4 smart strategies to help you master your accent.

Oct 21, 2016 4:51:00 PM / by Britta Wilhelmsen

Text explaining pronunciation of different words.

You’ve been working on your target language for months, diligently studying new vocabulary and practicing grammar drills. You read books, you listen to podcasts, you practice speaking the language to yourself in front of the mirror. Everything is going fine, except for one small thing — you still don’t sound anything like the native speakers in those podcasts. We know this feeling well, and we’re here to tell you not to despair: mastering pronunciation is one of the toughest aspects of learning a language, and you’re certainly not alone in your struggle. Here are a few tips that will help you pronounce like a pro.

Clock

Don’t wait till the last minute.

All too often, pronunciation is considered more of an “added bonus” than a crucial component to learning a language. Some tend to think that if they just get the sentence structure down first, they can always add in the proper accent at a later point. Don’t make this mistake! The earlier you can start focusing on pronunciation in your studies, the better chance you’ll have of achieving a native-like accent in the end.

As we discussed in a previous post, children aged K-8 naturally have the upper hand when it comes to learning foreign language pronunciation, due to their increased sound reproduction abilities. This is not to say that adults can’t sound as good later on in life — it might just take a little more work to get to that point.

 

TV sets

Listen, listen, listen (and watch).

Watching TV and movies is a well-known technique for improving listening comprehension in your target language, but it also goes a long way for pronunciation skills. The key is to pay close attention to the way the speakers produce different sounds. How much do they open their mouths when they speak? Are sounds coming from the back of the throat, or from the tip of the tongue? It’s useful to take note of body language as well: do the actors seem more closed off, or do they gesture frequently? Practice mimicking these characteristics on your own time, and you’ll have a much easier time incorporating them into your speech.

Another tip: record yourself! Listening to your own speech can be extremely helpful and allows you to identify specific sounds you need to improve. Compare your recording with audio clips of native speakers, paying close attention to the differences you hear.

 

Walking through a city

Get outside of your own cultural group.

Psychological factors also play a large role. Judy B. Gilbert, an internationally renowned educator and pronunciation expert, says that “our sense of self and community are bound up in the speech-rhythms of our first language (L1). These rhythms were learned in the first year of life and are deeply rooted in the minds of students.” Basically, our native language is inherently connected with the social and cultural communities we form at an early age. Many students are reluctant to commit to a new accent when learning a language simply because they’re not used to feeling and sounding awkward or “foreign.” If we intend to become fully comfortable using a different accent, it’s crucial that we step outside the boundaries of these communities. This can mean spending time abroad, making friends with a different ethnic group, or even moving from a rural area to a big city. You’ll be forced to integrate into a new social group with different ways of speaking, reducing the natural reluctance you might feel to sound foreign.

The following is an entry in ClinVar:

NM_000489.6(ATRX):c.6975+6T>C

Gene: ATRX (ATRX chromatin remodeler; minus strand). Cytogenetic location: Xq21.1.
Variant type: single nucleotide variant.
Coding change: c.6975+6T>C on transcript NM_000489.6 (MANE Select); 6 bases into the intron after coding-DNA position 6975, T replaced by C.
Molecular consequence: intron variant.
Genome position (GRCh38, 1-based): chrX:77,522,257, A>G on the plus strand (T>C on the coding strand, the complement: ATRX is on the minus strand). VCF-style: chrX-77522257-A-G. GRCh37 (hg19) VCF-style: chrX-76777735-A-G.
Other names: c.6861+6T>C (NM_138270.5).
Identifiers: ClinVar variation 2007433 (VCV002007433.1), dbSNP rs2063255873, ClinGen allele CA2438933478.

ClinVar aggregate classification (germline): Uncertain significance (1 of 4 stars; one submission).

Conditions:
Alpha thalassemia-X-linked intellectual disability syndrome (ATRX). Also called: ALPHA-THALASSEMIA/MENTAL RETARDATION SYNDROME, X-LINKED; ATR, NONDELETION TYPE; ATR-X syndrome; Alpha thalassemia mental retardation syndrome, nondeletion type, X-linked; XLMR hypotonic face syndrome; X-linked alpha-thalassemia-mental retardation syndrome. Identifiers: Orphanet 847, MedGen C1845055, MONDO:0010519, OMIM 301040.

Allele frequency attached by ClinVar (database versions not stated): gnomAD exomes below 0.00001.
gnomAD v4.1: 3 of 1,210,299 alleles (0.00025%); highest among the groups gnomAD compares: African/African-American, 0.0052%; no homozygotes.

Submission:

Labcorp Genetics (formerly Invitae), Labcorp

Phonetics flashcards

Take a phonetics course.

Are you actually conscious of how your tongue, your teeth, and your lips are working to produce different sounds when you speak? Probably not! If you have the time and the resources available, taking a course in linguistic phonetics can significantly increase your ability to master different accents. A professional linguist will work with you to make sure you understand, for example, where to place your tongue for certain vowel or consonant sounds. Once you’re aware of what’s happening inside your mouth when you speak, getting used to a new accent will be a piece of cake.

If taking a specialized course like this isn’t feasible for you, there are some great online phonetics resources that teach the basics of phonetics. Videos like this one for Spanish learners break down each of the sounds unique to a specific language. Incorporate some of the other tips we listed above, and you’ll be on your way to sounding like a native speaker in no time.

At Mango, we think feeling comfortable with your accent is just as important as learning the grammar. That’s why we include interactive words and voice comparison technology in our program to ease you into new sounds from the very beginning. Learn more about our technique or check to see if Mango is offered for free in your local library. And remember — start early, listen often, and put yourself out there!

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Topics: Language Learning and Culture

Britta Wilhelmsen

Written by Britta Wilhelmsen

Britta is a University of Michigan graduate, currently living and working in the vibrant city of Buenos Aires, Argentina. When she's not busy teaching English to business professionals or writing for Mango, you can find her enjoying the sun in one of Buenos Aires' beautiful parks and/or studying Spanish in her free time. Like many mangos, she believes that language consistently makes life more colorful.

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